With keylogging, an attacker can create a log file of your keyboard strokes or if it’s more sophisticated, your mouse clicks and movements. The method is one of the simplest and oldest hacking techniques. Passwords and user names may be stored in these log files.
This type of attack can be prevented by using a virtual keyboard, which scrambles or encrypts the text as you click each button. These keyboards are commonly used by banks and online retailers. As well as being app-based and highly recommended for personal use, these products are also available in the app store.
Cyber-criminals use this passive approach to observe and record information on network connections as much as they can. A hacker may intercept data packets or sniff packets, or use other monitoring techniques to carry out this kind of attack – but the success of such an attack is contingent upon not being detected and observed by the victim.
Eavesdroppers again find it easy to take advantage of insecure networks. Whenever possible, users should use VPNs when connecting to public Wi-Fi. Intrusion Detection Systems (IDS) and/or Intrusion Prevention Systems (IPS) are often implemented to prevent hackers from intercepting communications on an organization’s network.
- WAP Attacks and Watering Hole
Hackers often create bogus wireless access points or WAPs (such as spoofed Wi-Fi hotspots) to gain access to the data streams of captive audiences.
An attacker can easily assemble a potential herd of unwitting victims with a bogus but attractive website (like a spoofed social media platform) through a watering hole attack – or even spread malware to as many recipients as possible.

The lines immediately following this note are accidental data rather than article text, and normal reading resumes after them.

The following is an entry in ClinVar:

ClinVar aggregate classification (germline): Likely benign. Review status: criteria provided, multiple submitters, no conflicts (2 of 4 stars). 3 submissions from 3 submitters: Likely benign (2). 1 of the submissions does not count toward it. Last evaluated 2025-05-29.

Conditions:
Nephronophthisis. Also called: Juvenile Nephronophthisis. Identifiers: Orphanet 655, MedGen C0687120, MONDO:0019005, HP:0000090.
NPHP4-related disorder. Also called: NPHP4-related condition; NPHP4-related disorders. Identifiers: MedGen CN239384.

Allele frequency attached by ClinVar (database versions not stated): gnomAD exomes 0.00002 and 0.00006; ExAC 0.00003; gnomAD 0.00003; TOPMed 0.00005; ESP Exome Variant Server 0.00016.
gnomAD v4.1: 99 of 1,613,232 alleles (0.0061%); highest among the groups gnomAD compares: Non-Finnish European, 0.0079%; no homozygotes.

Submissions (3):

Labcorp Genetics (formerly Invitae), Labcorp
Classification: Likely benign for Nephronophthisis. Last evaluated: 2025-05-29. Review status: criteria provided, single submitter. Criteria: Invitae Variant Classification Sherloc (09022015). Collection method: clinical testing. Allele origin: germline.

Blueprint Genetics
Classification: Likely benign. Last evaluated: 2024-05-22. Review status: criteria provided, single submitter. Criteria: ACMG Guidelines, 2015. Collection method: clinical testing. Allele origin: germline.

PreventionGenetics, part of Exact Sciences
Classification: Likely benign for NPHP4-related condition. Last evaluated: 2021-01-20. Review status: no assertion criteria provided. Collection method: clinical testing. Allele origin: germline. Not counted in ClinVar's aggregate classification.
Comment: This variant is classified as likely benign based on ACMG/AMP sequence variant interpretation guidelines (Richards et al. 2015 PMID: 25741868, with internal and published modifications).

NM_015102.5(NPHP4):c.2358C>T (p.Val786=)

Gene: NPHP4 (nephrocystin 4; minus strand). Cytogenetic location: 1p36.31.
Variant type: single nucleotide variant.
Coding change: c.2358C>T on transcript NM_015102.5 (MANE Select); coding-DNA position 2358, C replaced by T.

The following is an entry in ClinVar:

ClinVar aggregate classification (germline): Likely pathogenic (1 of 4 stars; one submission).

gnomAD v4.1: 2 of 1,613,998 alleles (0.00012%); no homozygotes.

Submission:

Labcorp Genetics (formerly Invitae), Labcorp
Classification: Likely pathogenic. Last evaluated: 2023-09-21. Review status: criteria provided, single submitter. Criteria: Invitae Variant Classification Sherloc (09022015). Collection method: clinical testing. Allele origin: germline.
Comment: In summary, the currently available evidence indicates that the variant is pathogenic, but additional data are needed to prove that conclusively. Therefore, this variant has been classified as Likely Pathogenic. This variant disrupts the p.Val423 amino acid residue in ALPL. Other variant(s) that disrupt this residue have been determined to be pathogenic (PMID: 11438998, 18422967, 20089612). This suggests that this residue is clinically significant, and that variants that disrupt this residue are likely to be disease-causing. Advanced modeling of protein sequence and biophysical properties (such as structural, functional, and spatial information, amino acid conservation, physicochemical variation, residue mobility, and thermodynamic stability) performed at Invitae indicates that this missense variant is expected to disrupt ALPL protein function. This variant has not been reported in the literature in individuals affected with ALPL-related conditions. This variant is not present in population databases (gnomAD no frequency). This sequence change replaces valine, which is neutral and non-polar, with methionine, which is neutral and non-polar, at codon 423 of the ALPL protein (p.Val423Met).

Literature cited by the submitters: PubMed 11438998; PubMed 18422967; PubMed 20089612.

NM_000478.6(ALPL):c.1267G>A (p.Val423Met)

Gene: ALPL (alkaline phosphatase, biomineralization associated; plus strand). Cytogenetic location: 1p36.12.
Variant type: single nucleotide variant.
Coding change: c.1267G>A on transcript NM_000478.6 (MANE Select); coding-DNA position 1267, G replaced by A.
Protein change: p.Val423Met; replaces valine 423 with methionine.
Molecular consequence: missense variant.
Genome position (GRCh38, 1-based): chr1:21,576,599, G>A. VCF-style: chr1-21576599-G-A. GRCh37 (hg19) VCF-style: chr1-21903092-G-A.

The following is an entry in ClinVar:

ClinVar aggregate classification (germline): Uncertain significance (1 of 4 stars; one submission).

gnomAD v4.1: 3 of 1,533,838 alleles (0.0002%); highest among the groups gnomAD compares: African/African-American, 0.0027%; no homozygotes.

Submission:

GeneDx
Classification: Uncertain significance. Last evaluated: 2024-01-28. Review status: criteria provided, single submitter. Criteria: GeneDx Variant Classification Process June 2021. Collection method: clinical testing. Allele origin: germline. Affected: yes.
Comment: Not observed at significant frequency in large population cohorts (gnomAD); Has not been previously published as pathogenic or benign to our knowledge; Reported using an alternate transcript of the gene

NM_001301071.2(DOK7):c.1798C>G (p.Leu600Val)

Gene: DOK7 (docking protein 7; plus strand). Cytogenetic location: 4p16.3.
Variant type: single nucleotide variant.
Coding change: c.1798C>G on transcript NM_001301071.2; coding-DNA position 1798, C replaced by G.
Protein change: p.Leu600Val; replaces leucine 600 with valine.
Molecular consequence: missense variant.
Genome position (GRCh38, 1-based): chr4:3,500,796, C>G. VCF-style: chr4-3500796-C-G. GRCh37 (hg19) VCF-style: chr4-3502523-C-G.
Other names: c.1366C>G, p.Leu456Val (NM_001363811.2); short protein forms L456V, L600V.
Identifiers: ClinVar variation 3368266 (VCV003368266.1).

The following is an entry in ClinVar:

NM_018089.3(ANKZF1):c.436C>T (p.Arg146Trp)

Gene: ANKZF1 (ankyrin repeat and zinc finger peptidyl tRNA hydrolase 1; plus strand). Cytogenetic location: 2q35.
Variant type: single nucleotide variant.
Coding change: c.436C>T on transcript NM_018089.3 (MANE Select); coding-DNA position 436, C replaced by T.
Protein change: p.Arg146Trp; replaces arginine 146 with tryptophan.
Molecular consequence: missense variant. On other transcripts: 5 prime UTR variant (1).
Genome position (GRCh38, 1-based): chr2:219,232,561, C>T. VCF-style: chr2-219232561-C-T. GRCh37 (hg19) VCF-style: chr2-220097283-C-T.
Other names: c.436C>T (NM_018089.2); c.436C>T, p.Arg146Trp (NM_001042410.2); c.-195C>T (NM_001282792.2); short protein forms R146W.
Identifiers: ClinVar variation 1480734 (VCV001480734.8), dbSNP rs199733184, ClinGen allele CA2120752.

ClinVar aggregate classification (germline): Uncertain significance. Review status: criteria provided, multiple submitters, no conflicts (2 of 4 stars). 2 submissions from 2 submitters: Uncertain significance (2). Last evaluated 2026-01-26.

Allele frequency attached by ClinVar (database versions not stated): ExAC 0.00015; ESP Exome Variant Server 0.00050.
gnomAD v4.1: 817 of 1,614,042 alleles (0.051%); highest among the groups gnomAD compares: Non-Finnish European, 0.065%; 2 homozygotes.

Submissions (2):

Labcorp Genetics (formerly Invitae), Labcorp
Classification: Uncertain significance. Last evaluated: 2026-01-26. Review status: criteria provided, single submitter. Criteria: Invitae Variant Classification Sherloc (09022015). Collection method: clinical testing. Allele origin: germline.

The safest way to access the Internet when using wireless connections is via a Virtual Private Network (VPN). Watering hole attacks can be prevented with caution and up-to-date security software.
The basis of a phishing attack is using specially crafted e-mail messages to entice your recipient to divulge sensitive information. Hackers have improved on the technique by adding an element of urgency by using social engineering.
This is a software download or a deal not to be missed. Your power company sending you a summons for non-payment of your bill. Detection of recent internet browsing activity by the police. You can be lured to one or more of these spoofed sites, or have malware installed by a “drive-by download” if an online form collects your credentials.
Furthermore, common sense must also be used on top of caution and diligence. You should contact the office or the person who sent the message if you want to confirm the authenticity of the message.
Corporate users should be trained in security awareness. Security intelligence should also be posted so that workers are informed about the latest threats and scams.
- MITM or ‘Man in the Middle’ Attack
The insecure network connection makes users vulnerable to this particular tactic, which intercepts data between senders and recipients (of an ongoing transaction). As well as establishing a connection with the server or sender, a connection is established between the attacker and the client/recipient. Once the attacker has access to the proxy connection, he or she can read or modify the data that is transferred.
Monitoring and recording confidential transmissions such as password exchanges or intellectual property transfers may be the objective. An attacker could contaminate or compromise the data stream by injecting corrupted code into it. These attacks are likely to be undetected for some time.
Using a VPN ensures your connection and point-to-point security, as well as the encryption strength required by MITM attacks.
Simple solutions are difficult to put into practice, however. Consider securing your internal apps with corporate firewalls or VPNs to reduce the risk of them being compromised. Hackers will be less exposed and have fewer attack surfaces to exploit.
Author Bio- Neha Singh is the Founder & CEO of Securium Solutions with a demonstrated history of working in the information technology and services industry. She is skilled in ECSA, Vulnerability Management, Security Information and Event Management (SIEM), Management, and Business Development. She loves traveling and trekking.